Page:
In the past, much of the official outrage in Europe about revelations of U.S. communications intercepts leaked by former NSA contract worker Edward Snowden seemed designed for internal political consumption in countries that readily acknowledge conducting major spying operations themselves. But there has been a new discernible vein of anger in Europe as the scale of the NSA's reported operations became known, as well as the possible targeting of a prominent leader like Merkel, presumably for inside political or economic information.
"Nobody in Germany will be able to say any longer that NSA surveillance — which is apparently happening worldwide and millions of times — is serving solely intelligence-gathering or defense against Islamic terror or weapons proliferation," said Hans-Christian Strobele, a member of the German parliamentary oversight committee.
"Because, if you tap the cellphone or the phone connection of the presidents of France or Brazil, or the cellphone of the chancellor, then this is no longer about collecting intelligence about international terrorism, but then that is about competition, about getting advantages in this competition and winning. That's why today is a watershed moment."
Martin Schulz, president of the European Parliament, said Europe's undermined confidence in the U.S. meant it should suspend negotiations for a two-way free-trade agreement that would account for almost half of the global economy. The Americans, Schulz said, now must prove they can be trusted.
"Let's be honest. If we go to the negotiations and we have the feeling those people with whom we negotiate know everything that we want to deal with in advance, how can we trust each other?" Schulz said.
European Union Commission President Jose Manuel Barroso said for many Europeans, eavesdropping on their phone calls or reading their emails is particularly objectionable because it raises the specter of totalitarian regimes of the recent past.
"At least in Europe, we consider the right to privacy a fundamental right and it is a very serious matter. We cannot, let's say, pretend it is just something accessory," Barroso told a presummit news conference.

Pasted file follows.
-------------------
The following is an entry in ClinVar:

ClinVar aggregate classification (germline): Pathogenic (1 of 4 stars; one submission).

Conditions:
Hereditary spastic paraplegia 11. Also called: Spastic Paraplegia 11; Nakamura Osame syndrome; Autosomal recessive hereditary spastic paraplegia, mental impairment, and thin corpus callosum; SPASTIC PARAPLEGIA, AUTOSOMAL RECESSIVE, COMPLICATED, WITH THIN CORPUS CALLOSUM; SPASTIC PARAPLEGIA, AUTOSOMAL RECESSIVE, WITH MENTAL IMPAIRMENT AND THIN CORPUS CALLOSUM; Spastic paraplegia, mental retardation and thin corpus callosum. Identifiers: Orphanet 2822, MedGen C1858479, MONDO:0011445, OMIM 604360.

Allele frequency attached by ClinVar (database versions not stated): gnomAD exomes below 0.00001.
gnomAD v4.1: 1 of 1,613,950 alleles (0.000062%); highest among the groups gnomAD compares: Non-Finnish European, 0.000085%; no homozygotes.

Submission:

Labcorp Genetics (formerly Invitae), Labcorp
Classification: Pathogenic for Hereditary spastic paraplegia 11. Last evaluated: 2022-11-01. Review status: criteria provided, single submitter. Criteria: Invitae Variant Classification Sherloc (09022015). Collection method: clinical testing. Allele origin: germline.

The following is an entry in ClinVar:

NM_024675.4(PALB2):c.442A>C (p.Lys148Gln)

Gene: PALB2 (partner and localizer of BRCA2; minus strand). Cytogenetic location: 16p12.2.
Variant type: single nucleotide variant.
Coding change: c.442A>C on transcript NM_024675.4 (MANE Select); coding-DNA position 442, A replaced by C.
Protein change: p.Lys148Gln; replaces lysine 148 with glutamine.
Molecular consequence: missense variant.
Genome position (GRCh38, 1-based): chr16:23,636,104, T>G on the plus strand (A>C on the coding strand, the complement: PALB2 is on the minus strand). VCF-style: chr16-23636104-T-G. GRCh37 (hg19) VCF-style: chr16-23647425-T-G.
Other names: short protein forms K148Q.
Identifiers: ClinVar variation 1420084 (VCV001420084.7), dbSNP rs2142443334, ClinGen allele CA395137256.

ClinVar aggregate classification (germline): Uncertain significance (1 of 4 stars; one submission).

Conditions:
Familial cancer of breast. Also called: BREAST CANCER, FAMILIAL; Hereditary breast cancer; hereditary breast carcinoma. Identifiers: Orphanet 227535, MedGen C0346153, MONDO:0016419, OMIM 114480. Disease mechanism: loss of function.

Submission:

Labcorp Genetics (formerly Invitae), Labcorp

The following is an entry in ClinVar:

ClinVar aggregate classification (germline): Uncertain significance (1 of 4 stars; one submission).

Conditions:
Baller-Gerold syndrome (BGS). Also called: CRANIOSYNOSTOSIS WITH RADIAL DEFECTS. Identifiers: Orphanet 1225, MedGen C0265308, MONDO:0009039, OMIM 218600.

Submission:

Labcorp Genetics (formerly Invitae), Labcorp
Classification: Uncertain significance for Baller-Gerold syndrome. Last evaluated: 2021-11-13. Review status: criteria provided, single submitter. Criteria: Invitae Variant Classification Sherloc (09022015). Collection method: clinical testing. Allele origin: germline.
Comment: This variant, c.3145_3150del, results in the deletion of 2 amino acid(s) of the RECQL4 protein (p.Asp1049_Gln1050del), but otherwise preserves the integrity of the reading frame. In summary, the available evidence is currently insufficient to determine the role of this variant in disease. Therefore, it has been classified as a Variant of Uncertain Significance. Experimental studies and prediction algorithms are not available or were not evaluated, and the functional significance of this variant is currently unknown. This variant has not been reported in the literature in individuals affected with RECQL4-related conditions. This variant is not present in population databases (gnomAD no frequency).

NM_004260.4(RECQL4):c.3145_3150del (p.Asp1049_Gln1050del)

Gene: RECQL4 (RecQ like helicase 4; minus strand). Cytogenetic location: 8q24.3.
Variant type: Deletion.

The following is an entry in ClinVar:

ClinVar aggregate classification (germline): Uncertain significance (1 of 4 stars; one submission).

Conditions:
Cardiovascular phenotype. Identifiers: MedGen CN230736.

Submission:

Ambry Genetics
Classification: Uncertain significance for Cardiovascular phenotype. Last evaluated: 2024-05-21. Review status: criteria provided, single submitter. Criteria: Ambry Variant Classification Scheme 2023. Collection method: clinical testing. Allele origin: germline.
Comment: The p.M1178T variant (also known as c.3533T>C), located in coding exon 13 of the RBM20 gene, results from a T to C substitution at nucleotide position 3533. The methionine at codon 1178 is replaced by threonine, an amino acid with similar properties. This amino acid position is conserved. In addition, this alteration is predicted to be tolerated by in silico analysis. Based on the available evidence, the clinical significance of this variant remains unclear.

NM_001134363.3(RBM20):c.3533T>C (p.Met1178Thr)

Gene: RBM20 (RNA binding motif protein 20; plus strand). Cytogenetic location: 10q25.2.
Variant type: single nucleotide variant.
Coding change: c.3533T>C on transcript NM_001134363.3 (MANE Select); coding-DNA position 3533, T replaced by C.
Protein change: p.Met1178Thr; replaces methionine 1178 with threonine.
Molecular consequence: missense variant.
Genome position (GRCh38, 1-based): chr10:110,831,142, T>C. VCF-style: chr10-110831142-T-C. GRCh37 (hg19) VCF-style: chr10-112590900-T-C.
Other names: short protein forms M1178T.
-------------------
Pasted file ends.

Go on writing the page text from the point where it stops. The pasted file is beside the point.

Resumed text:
Referring to the East German Communist secret police, the feared Stasi, Barroso said, "to speak about Chancellor Merkel, in Germany there was a part of Germany where there was a political police that was spying on people's lives every day. So we know very recently what totalitarianism means. And we know very well what comes, what happens when the state uses powers that intrude in people's lives. So it is a very important issue, not only for Germany but for Europe in general."
In Berlin, the German Foreign Ministry summoned the U.S. ambassador to stress how seriously it takes the reported spying on Merkel. Germany's defense minister said his country and Europe can't return "to business as usual" with Washington, given the number of reports that the United States has eavesdropped on allied nations.
"The Americans are and remain our best friends, but this is absolutely not right," Thomas de Maiziere, who served as Merkel's chief of staff, told ARD television. "I have reckoned for years with my cellphone being monitored, but I wasn't reckoning with the Americans."
A German parliamentary committee that oversees the country's intelligence service met to discuss the spying allegations. Its head, Thomas Oppermann, recalled previous reports to the panel that U.S. authorities had denied violating German interests, and said, "we were apparently deceived by the American side."